Society might make you think that your only function now is to protect and serve your little one, but it’s not. You have an obligation to yourself, your creator, your community and even your children to let your unique light shine and to be an example for all.
what to do: Remember that your children are separate unique individuals, and so are you. You aren’t suddenly sharing the life of your kid. Plan out things that YOU would like to do once you are a mom and make a decision that having a baby won’t stop you from doing it. Want to travel? You can still do it after the baby. Want to sky dive? You can still do it after the baby. Don’t lose yourself in your kids.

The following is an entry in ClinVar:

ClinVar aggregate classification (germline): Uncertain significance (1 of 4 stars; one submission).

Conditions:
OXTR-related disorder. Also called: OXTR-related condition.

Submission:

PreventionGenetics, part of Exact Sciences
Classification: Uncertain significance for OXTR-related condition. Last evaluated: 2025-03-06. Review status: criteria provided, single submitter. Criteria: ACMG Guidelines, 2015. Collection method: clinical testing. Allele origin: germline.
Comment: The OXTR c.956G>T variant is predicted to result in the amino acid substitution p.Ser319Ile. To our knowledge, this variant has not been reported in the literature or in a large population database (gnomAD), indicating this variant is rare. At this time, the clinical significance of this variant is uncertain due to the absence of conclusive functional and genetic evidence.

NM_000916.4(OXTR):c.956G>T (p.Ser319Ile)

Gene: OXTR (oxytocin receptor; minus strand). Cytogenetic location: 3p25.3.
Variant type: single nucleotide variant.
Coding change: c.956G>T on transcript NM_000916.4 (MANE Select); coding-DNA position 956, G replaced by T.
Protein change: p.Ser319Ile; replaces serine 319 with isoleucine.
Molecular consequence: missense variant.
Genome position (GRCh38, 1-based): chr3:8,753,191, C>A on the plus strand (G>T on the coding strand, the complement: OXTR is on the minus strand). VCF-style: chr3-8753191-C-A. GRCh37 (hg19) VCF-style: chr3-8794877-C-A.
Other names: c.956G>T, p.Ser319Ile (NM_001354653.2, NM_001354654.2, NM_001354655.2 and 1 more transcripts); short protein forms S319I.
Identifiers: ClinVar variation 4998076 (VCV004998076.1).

7. Don’t delude yourself every day will not be glitter and sugar – Some days you’ll hate being a parent
Your baby will make you cry and make you miss being childless. They might even leave you broken and wondering why you EVER thought you wanted to have a baby.
I don’t say it to make things sound horrible, I say because there are some days when being a parent will suck. Big Time. I’ve had some bad days with the kids, but there are ‘rest stops’ on the path of parenthood. Sometimes you have to take a moment to yourself recognize/acknowledge that I’m in a bad place, do some self-care and take stock of your feelings. My husband takes a trip away from the family to see friends, I sometimes take a few hours on the weekend to do whatever I want too. No kids. Usually, that helps me feel better. There is no point in brushing off that you are frustrated, annoyed, sad, or angry. However you feel, it’s okay, and you are a great mom regardless.